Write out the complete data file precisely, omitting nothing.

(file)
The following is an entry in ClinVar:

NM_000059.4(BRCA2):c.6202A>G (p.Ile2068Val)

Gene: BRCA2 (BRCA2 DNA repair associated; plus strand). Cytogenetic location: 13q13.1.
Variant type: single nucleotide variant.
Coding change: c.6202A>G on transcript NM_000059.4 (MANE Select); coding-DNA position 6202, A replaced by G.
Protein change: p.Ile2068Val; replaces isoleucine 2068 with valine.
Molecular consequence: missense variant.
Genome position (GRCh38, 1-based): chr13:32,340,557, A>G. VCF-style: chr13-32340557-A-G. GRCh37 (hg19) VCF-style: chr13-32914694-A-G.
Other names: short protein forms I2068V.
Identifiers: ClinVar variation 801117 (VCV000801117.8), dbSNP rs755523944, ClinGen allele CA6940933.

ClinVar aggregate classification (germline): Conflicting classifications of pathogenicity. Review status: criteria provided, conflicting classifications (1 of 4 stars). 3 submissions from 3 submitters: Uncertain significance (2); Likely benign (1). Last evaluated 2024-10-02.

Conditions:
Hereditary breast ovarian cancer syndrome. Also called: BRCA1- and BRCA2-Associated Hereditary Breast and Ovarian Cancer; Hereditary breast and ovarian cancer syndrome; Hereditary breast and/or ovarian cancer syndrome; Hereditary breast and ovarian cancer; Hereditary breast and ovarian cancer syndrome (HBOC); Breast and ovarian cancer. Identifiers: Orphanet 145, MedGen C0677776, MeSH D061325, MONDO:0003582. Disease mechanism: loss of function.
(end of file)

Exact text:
The following is an entry in ClinVar:

NM_000059.4(BRCA2):c.6202A>G (p.Ile2068Val)

Gene: BRCA2 (BRCA2 DNA repair associated; plus strand). Cytogenetic location: 13q13.1.
Variant type: single nucleotide variant.
Coding change: c.6202A>G on transcript NM_000059.4 (MANE Select); coding-DNA position 6202, A replaced by G.
Protein change: p.Ile2068Val; replaces isoleucine 2068 with valine.
Molecular consequence: missense variant.
Genome position (GRCh38, 1-based): chr13:32,340,557, A>G. VCF-style: chr13-32340557-A-G. GRCh37 (hg19) VCF-style: chr13-32914694-A-G.
Other names: short protein forms I2068V.
Identifiers: ClinVar variation 801117 (VCV000801117.8), dbSNP rs755523944, ClinGen allele CA6940933.

ClinVar aggregate classification (germline): Conflicting classifications of pathogenicity. Review status: criteria provided, conflicting classifications (1 of 4 stars). 3 submissions from 3 submitters: Uncertain significance (2); Likely benign (1). Last evaluated 2024-10-02.

Conditions:
Hereditary breast ovarian cancer syndrome. Also called: BRCA1- and BRCA2-Associated Hereditary Breast and Ovarian Cancer; Hereditary breast and ovarian cancer syndrome; Hereditary breast and/or ovarian cancer syndrome; Hereditary breast and ovarian cancer; Hereditary breast and ovarian cancer syndrome (HBOC); Breast and ovarian cancer. Identifiers: Orphanet 145, MedGen C0677776, MeSH D061325, MONDO:0003582. Disease mechanism: loss of function.